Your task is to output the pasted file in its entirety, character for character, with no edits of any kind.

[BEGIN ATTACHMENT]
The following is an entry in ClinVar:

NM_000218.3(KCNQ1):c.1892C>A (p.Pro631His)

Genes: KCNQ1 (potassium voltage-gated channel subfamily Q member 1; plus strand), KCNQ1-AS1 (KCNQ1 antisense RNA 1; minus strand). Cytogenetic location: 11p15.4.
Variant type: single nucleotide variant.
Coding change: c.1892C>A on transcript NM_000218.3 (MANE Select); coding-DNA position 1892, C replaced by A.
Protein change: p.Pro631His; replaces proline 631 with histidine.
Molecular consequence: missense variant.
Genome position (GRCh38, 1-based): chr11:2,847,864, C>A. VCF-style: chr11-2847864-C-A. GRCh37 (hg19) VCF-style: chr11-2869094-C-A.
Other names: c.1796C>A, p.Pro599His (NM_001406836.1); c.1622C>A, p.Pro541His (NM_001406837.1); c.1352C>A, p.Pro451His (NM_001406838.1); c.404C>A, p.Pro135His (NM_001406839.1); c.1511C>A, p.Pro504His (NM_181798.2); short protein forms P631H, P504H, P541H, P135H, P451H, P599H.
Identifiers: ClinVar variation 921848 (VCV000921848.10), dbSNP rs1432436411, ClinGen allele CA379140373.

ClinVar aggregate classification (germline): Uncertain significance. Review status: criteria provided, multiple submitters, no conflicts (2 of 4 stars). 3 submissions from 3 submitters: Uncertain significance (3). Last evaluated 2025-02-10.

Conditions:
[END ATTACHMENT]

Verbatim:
The following is an entry in ClinVar:

NM_000218.3(KCNQ1):c.1892C>A (p.Pro631His)

Genes: KCNQ1 (potassium voltage-gated channel subfamily Q member 1; plus strand), KCNQ1-AS1 (KCNQ1 antisense RNA 1; minus strand). Cytogenetic location: 11p15.4.
Variant type: single nucleotide variant.
Coding change: c.1892C>A on transcript NM_000218.3 (MANE Select); coding-DNA position 1892, C replaced by A.
Protein change: p.Pro631His; replaces proline 631 with histidine.
Molecular consequence: missense variant.
Genome position (GRCh38, 1-based): chr11:2,847,864, C>A. VCF-style: chr11-2847864-C-A. GRCh37 (hg19) VCF-style: chr11-2869094-C-A.
Other names: c.1796C>A, p.Pro599His (NM_001406836.1); c.1622C>A, p.Pro541His (NM_001406837.1); c.1352C>A, p.Pro451His (NM_001406838.1); c.404C>A, p.Pro135His (NM_001406839.1); c.1511C>A, p.Pro504His (NM_181798.2); short protein forms P631H, P504H, P541H, P135H, P451H, P599H.
Identifiers: ClinVar variation 921848 (VCV000921848.10), dbSNP rs1432436411, ClinGen allele CA379140373.

ClinVar aggregate classification (germline): Uncertain significance. Review status: criteria provided, multiple submitters, no conflicts (2 of 4 stars). 3 submissions from 3 submitters: Uncertain significance (3). Last evaluated 2025-02-10.

Conditions: